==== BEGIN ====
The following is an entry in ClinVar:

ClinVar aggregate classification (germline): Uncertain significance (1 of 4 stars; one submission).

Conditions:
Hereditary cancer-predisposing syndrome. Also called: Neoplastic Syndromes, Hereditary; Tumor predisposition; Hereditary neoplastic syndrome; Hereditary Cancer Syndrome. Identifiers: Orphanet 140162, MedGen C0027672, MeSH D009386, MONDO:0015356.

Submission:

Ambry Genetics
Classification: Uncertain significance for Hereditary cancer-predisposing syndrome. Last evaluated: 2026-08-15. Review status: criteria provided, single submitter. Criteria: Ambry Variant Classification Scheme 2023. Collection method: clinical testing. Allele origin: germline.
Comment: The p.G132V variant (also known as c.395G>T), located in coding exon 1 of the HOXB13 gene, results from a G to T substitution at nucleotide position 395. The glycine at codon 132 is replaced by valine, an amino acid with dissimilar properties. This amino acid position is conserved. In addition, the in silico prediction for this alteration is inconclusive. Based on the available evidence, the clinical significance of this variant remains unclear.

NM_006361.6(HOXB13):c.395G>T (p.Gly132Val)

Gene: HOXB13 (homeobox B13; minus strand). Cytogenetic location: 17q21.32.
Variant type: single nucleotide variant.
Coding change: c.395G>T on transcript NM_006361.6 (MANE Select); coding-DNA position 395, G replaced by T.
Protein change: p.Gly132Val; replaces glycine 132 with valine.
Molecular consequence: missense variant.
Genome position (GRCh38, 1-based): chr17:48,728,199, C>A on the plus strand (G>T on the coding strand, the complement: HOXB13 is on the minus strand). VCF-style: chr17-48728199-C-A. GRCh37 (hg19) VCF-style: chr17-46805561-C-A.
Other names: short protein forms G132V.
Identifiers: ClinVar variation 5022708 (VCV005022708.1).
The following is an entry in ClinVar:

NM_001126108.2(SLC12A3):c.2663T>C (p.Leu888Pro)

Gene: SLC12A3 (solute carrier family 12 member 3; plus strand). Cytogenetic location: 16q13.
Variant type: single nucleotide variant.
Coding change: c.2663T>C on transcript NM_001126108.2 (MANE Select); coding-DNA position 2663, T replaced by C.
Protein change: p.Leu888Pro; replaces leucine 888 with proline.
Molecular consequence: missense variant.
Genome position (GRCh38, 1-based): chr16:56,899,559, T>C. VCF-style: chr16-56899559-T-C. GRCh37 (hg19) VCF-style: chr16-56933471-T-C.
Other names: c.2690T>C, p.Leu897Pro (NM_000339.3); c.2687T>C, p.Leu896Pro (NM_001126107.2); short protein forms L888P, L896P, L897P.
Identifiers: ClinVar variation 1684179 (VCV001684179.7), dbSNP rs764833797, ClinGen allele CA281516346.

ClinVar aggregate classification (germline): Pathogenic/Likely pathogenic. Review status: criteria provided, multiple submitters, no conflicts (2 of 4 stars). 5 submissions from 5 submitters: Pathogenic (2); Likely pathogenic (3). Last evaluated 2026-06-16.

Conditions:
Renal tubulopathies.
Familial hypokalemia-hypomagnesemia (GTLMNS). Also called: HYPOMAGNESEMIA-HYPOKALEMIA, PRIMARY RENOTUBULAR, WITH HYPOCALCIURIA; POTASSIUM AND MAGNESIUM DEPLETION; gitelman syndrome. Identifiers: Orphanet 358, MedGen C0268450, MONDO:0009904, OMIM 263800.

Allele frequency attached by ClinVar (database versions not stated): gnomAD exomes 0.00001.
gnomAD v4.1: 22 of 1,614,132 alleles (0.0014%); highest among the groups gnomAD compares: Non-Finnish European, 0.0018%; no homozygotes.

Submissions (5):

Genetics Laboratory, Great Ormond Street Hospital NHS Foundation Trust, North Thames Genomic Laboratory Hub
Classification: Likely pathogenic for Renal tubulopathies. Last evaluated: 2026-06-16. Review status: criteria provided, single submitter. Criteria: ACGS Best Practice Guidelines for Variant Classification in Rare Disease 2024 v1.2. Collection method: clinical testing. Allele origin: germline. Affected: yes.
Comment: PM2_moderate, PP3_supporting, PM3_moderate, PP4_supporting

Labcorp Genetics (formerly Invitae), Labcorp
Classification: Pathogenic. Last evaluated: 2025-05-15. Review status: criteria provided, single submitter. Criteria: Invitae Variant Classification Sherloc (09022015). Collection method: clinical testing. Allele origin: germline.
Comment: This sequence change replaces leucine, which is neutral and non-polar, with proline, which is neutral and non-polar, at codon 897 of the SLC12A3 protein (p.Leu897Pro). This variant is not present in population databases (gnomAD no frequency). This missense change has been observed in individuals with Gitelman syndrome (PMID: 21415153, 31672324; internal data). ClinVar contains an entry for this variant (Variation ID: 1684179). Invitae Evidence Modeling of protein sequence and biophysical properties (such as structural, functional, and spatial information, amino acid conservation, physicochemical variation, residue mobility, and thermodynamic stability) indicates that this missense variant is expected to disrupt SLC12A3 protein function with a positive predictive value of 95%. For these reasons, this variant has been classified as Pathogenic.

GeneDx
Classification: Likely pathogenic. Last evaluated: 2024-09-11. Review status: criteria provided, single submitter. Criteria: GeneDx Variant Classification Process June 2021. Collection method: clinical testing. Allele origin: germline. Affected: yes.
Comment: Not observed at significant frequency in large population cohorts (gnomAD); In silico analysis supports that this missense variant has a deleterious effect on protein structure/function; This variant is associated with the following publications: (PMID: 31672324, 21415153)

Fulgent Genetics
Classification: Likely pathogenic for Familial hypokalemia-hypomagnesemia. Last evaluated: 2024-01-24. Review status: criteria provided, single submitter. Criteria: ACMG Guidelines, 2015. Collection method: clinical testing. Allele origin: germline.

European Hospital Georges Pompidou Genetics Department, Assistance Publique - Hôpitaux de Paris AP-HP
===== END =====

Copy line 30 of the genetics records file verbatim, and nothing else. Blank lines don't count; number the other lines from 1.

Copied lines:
Renal tubulopathies.